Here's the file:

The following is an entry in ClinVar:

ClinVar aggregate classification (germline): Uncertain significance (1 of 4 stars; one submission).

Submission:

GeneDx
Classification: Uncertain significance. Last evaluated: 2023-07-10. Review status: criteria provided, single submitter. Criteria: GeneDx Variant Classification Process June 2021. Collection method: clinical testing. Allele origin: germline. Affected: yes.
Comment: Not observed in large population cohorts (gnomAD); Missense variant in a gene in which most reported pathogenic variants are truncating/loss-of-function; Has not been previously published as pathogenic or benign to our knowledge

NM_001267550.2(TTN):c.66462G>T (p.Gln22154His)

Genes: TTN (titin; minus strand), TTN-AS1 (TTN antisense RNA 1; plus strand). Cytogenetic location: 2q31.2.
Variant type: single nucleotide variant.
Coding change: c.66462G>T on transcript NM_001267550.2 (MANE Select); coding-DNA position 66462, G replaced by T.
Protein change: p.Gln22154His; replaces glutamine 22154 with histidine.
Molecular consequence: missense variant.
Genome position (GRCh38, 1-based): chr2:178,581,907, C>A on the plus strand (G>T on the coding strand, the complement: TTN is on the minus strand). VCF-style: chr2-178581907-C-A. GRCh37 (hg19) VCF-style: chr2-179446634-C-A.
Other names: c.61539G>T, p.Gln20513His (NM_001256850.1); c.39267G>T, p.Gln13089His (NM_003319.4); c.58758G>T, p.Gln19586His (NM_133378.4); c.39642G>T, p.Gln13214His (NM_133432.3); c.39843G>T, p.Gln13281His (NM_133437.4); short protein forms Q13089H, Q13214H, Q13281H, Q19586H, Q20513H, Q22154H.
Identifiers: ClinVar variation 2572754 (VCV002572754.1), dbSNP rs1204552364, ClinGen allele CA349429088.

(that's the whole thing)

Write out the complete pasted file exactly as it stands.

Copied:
The following is an entry in ClinVar:

ClinVar aggregate classification (germline): Uncertain significance (1 of 4 stars; one submission).

Submission:

GeneDx
Classification: Uncertain significance. Last evaluated: 2023-07-10. Review status: criteria provided, single submitter. Criteria: GeneDx Variant Classification Process June 2021. Collection method: clinical testing. Allele origin: germline. Affected: yes.
Comment: Not observed in large population cohorts (gnomAD); Missense variant in a gene in which most reported pathogenic variants are truncating/loss-of-function; Has not been previously published as pathogenic or benign to our knowledge

NM_001267550.2(TTN):c.66462G>T (p.Gln22154His)

Genes: TTN (titin; minus strand), TTN-AS1 (TTN antisense RNA 1; plus strand). Cytogenetic location: 2q31.2.
Variant type: single nucleotide variant.
Coding change: c.66462G>T on transcript NM_001267550.2 (MANE Select); coding-DNA position 66462, G replaced by T.
Protein change: p.Gln22154His; replaces glutamine 22154 with histidine.
Molecular consequence: missense variant.
Genome position (GRCh38, 1-based): chr2:178,581,907, C>A on the plus strand (G>T on the coding strand, the complement: TTN is on the minus strand). VCF-style: chr2-178581907-C-A. GRCh37 (hg19) VCF-style: chr2-179446634-C-A.
Other names: c.61539G>T, p.Gln20513His (NM_001256850.1); c.39267G>T, p.Gln13089His (NM_003319.4); c.58758G>T, p.Gln19586His (NM_133378.4); c.39642G>T, p.Gln13214His (NM_133432.3); c.39843G>T, p.Gln13281His (NM_133437.4); short protein forms Q13089H, Q13214H, Q13281H, Q19586H, Q20513H, Q22154H.
Identifiers: ClinVar variation 2572754 (VCV002572754.1), dbSNP rs1204552364, ClinGen allele CA349429088.